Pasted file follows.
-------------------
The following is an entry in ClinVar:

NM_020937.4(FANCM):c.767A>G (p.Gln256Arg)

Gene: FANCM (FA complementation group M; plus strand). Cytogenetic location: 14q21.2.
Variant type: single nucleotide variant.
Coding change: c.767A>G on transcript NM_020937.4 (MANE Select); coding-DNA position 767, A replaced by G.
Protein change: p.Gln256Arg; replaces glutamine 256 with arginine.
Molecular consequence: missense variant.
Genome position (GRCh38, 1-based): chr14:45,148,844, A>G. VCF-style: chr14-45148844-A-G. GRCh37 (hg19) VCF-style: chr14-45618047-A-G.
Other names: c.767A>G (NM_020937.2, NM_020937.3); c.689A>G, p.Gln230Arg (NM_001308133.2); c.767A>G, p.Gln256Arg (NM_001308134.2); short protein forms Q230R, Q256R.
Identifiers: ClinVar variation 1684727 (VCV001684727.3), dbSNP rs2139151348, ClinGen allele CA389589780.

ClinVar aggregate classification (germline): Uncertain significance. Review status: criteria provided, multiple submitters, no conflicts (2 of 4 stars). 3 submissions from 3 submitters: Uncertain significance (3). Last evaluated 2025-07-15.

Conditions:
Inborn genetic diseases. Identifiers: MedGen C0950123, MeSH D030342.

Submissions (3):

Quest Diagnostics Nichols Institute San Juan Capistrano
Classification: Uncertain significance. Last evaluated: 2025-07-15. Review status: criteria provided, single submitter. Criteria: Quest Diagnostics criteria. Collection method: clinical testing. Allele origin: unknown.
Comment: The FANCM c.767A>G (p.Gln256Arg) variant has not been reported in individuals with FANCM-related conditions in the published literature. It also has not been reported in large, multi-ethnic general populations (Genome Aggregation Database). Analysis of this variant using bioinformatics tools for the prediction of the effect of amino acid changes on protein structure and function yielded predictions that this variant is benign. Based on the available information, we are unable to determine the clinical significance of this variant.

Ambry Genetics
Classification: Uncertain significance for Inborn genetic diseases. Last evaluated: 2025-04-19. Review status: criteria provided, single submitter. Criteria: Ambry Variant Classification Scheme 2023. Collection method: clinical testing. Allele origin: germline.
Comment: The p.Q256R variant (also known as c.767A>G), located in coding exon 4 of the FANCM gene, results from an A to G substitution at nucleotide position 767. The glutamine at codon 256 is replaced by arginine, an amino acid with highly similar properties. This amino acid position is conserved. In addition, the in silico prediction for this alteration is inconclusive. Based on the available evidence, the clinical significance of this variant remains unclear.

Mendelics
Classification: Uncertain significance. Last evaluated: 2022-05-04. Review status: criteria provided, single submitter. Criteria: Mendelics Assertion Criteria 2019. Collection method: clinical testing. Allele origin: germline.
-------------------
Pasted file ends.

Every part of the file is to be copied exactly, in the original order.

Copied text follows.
The following is an entry in ClinVar:

NM_020937.4(FANCM):c.767A>G (p.Gln256Arg)

Gene: FANCM (FA complementation group M; plus strand). Cytogenetic location: 14q21.2.
Variant type: single nucleotide variant.
Coding change: c.767A>G on transcript NM_020937.4 (MANE Select); coding-DNA position 767, A replaced by G.
Protein change: p.Gln256Arg; replaces glutamine 256 with arginine.
Molecular consequence: missense variant.
Genome position (GRCh38, 1-based): chr14:45,148,844, A>G. VCF-style: chr14-45148844-A-G. GRCh37 (hg19) VCF-style: chr14-45618047-A-G.
Other names: c.767A>G (NM_020937.2, NM_020937.3); c.689A>G, p.Gln230Arg (NM_001308133.2); c.767A>G, p.Gln256Arg (NM_001308134.2); short protein forms Q230R, Q256R.
Identifiers: ClinVar variation 1684727 (VCV001684727.3), dbSNP rs2139151348, ClinGen allele CA389589780.

ClinVar aggregate classification (germline): Uncertain significance. Review status: criteria provided, multiple submitters, no conflicts (2 of 4 stars). 3 submissions from 3 submitters: Uncertain significance (3). Last evaluated 2025-07-15.

Conditions:
Inborn genetic diseases. Identifiers: MedGen C0950123, MeSH D030342.

Submissions (3):

Quest Diagnostics Nichols Institute San Juan Capistrano
Classification: Uncertain significance. Last evaluated: 2025-07-15. Review status: criteria provided, single submitter. Criteria: Quest Diagnostics criteria. Collection method: clinical testing. Allele origin: unknown.
Comment: The FANCM c.767A>G (p.Gln256Arg) variant has not been reported in individuals with FANCM-related conditions in the published literature. It also has not been reported in large, multi-ethnic general populations (Genome Aggregation Database). Analysis of this variant using bioinformatics tools for the prediction of the effect of amino acid changes on protein structure and function yielded predictions that this variant is benign. Based on the available information, we are unable to determine the clinical significance of this variant.

Ambry Genetics
Classification: Uncertain significance for Inborn genetic diseases. Last evaluated: 2025-04-19. Review status: criteria provided, single submitter. Criteria: Ambry Variant Classification Scheme 2023. Collection method: clinical testing. Allele origin: germline.
Comment: The p.Q256R variant (also known as c.767A>G), located in coding exon 4 of the FANCM gene, results from an A to G substitution at nucleotide position 767. The glutamine at codon 256 is replaced by arginine, an amino acid with highly similar properties. This amino acid position is conserved. In addition, the in silico prediction for this alteration is inconclusive. Based on the available evidence, the clinical significance of this variant remains unclear.

Mendelics
Classification: Uncertain significance. Last evaluated: 2022-05-04. Review status: criteria provided, single submitter. Criteria: Mendelics Assertion Criteria 2019. Collection method: clinical testing. Allele origin: germline.